The decades-old trope of our Christmas being too commercial has become a pointless cliché, met with total indifference today.
The time when our parents were getting oranges, handkerchiefs and stockings for Christmas was long ago, having ended in my childhood with children’s spending obligations via “Christmas Clubs,” bank accounts that effectively extorted money from kids with no interest rate.
At age 10, I dutifully complied, trying to bank my dollar every week. And winding up at year-end with an account bulging with US$6. For me, unwieldy Christmas commercialization began at that point. Decades later, it became apparent that Christmas wasn’t really commercial enough.
Ironically, capping a miserable year like 2020, our sacramental capitalism is on respirators. And we actually do need speed-dial spending and exorbitant consumerism, which would also force others to spend and borrow, and put the real meaning of “Holy Jesus” back in the expression, “Holy Jesus, I’m freakin’ broke!”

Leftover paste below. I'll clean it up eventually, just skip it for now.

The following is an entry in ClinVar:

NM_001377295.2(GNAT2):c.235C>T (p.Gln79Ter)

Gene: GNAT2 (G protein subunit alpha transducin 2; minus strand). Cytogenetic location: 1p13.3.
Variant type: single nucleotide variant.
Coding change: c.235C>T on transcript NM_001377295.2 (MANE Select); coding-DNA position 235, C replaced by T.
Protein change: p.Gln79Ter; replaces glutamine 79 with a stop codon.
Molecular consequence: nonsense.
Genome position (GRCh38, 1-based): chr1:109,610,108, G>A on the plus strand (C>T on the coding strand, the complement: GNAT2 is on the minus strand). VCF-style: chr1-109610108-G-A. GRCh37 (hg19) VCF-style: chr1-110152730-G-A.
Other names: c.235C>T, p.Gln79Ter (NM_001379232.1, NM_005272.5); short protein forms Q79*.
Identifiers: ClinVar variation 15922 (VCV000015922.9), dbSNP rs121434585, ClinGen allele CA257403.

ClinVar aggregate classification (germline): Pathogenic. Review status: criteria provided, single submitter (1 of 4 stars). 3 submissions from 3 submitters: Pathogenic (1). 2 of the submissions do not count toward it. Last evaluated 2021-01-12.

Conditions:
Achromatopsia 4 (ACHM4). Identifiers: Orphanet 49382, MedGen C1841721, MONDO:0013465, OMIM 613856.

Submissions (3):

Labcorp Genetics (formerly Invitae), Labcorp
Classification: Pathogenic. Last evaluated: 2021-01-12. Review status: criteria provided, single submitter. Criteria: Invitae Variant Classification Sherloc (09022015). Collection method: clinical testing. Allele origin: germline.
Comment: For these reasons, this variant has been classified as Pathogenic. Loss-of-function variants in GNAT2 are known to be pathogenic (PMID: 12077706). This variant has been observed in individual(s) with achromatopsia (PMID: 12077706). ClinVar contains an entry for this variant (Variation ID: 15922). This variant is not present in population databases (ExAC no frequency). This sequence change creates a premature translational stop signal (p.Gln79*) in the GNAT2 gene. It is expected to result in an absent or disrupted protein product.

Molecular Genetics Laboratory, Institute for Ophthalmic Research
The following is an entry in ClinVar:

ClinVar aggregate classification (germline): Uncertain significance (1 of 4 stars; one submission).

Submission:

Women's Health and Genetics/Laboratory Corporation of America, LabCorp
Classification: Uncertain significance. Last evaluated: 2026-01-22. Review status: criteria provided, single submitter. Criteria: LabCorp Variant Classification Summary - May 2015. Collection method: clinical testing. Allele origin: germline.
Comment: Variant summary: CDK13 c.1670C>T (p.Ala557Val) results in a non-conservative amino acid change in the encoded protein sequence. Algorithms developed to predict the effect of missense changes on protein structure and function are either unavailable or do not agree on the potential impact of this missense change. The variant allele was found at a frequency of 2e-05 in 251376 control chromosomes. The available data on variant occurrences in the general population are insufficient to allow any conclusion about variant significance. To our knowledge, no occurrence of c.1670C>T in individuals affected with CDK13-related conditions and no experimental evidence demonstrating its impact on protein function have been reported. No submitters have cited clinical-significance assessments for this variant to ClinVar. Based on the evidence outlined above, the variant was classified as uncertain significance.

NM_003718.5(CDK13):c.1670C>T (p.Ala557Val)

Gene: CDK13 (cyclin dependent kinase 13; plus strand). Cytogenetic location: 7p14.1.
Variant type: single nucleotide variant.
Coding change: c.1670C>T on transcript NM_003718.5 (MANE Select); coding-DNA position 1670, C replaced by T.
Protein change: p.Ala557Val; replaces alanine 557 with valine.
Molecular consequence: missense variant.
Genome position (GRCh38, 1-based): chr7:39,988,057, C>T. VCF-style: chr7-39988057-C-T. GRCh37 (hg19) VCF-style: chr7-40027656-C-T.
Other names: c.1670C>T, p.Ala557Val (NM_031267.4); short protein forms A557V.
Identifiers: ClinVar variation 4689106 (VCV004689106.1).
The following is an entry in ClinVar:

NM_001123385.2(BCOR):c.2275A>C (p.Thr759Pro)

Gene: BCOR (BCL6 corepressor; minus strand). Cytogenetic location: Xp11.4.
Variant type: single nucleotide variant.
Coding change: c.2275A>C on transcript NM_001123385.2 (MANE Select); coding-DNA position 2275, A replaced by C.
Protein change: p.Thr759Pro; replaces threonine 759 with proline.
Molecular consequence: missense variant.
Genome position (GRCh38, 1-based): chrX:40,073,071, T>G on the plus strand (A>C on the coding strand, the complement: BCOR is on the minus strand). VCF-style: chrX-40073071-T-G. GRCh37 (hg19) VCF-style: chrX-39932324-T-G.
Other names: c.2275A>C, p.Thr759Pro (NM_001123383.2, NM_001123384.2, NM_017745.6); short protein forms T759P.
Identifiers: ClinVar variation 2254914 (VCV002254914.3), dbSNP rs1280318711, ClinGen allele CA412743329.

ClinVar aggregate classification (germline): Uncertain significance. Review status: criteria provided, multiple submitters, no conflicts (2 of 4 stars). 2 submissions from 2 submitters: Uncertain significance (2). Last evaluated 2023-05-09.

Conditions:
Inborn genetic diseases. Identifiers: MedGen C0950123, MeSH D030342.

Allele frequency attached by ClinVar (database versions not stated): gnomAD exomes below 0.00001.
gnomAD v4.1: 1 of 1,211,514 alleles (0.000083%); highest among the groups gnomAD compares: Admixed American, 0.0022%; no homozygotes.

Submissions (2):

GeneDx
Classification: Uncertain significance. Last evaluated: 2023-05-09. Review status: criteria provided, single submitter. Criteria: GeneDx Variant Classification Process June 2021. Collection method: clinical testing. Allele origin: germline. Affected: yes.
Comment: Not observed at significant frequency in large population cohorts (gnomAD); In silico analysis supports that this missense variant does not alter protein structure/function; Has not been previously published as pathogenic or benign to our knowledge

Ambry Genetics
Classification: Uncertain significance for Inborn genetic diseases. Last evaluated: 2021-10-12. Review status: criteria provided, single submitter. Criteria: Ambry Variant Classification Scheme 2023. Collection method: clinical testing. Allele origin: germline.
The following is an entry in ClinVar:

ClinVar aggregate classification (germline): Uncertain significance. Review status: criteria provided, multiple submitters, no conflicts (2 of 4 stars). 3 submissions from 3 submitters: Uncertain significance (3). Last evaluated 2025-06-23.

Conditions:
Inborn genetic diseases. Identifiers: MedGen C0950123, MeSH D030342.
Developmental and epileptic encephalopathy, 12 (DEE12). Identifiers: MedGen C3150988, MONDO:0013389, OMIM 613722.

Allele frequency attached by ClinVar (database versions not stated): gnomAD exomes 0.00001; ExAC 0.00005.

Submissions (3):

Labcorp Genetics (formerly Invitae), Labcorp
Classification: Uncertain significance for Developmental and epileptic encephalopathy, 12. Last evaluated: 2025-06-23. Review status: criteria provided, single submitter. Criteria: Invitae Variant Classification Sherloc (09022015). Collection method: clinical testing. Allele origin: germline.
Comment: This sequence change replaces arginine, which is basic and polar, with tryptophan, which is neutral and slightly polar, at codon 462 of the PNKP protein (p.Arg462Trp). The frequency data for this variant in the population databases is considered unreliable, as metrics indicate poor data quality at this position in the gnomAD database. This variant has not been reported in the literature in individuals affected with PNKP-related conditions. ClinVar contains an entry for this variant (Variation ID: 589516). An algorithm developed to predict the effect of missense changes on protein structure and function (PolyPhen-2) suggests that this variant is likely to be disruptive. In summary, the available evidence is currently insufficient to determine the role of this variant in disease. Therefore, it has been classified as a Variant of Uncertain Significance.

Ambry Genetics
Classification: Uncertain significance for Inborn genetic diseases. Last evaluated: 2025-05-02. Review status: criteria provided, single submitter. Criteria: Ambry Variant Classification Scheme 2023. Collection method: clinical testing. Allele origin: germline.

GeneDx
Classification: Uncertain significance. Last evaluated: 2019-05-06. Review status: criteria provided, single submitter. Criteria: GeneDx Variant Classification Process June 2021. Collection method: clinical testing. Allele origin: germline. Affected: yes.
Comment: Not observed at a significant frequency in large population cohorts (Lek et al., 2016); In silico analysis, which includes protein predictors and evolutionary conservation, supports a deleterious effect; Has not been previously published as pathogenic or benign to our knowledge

After all, gift giving to every living creature we know (including a muzzle for the chihuahua) is what Jesus would have done. Be bread-and-fishes old-fashioned. Empty wallets, fill up credit limits and pawn karaoke machines. By all accounts, close to 60 percent of all retail sales each year take place around the Christmas holidays. The rest of the year it appears we mostly shoplift.